Is there a TeX command that returns the width of a given text as length value, so that I can use the result directly as a length argument of another command?

I mean, I would like to have a command \getWidth{my text} and want to use the result directly as the first argument of \parbox:

\parbox{\getWidth{my text}}{my foo\\bar text}

Use the calc package (\usepackage{calc}):

\parbox{\widthof{my text}}{...}
  • I think calc package may redefine some units. For example, I get an error using math unit mu when the package is loaded. – M.Reza Nov 22 '13 at 7:20
  • 1
    @M.Reza mu can be used only in math and only for \mkern or \mskip. – egreg Nov 22 '13 at 10:04

I like to answer the question in a more general way, so that it is useful to a wider group of people.

There are the following macros which allow to store the width, height (the material above the baseline) and depth (the material below the baseline) of a given content.


The calc package also provides one for the total height (height + depth):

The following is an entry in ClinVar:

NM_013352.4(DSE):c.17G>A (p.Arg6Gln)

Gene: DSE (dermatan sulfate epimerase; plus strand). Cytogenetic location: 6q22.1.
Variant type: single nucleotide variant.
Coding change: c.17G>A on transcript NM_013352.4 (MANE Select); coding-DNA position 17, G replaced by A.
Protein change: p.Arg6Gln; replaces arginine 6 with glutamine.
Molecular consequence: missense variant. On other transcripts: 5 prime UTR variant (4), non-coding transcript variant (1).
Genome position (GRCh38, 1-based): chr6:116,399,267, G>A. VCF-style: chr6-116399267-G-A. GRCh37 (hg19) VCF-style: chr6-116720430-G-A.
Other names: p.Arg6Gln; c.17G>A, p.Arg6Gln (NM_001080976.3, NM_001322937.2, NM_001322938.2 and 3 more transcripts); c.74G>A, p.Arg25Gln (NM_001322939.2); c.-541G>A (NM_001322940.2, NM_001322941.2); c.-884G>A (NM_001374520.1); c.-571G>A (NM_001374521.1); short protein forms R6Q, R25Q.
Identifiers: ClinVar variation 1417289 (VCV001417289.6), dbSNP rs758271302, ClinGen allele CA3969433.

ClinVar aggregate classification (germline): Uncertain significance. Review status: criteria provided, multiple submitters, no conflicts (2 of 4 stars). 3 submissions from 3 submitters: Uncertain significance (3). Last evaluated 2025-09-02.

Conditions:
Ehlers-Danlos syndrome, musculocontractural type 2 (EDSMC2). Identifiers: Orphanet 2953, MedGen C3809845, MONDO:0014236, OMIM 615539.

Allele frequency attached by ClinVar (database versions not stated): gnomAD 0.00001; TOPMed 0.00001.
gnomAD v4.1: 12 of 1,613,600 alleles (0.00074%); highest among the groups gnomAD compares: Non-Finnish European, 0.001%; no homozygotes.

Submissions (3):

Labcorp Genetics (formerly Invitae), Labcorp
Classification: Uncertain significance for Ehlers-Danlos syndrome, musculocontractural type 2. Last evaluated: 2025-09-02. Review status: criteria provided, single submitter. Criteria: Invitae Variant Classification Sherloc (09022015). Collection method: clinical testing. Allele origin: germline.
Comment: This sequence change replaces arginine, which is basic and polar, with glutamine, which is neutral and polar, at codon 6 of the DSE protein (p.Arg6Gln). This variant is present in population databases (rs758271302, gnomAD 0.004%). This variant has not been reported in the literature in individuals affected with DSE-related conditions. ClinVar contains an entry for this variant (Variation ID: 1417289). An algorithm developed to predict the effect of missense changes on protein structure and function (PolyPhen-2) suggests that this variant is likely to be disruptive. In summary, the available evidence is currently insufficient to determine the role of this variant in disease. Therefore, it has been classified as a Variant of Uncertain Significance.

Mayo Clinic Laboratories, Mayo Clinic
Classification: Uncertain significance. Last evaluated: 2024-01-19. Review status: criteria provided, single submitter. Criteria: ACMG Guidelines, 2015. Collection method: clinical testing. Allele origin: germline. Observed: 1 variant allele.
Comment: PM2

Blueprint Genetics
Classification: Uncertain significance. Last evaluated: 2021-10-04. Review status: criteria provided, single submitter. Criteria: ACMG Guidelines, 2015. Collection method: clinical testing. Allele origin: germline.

as well as


which can be used directly inside \setlength or \addtolength.

If you need multiple dimension of the same content you can also store it in a box register and use its dimension directly (the above macros do this as well internally). These are dimension expressions and can be prefixed with a factor, e.g. .5\wd\mybox is half the width.

\wd\mybox % width
\ht\mybox % height
\dp\mybox % depth

For the totalheight you need to add \ht\mybox and \dp\mybox together.


This can be done without the calc package


  \settowidth{\myl}{test text}

\the\myl will print out the value ~37pt.

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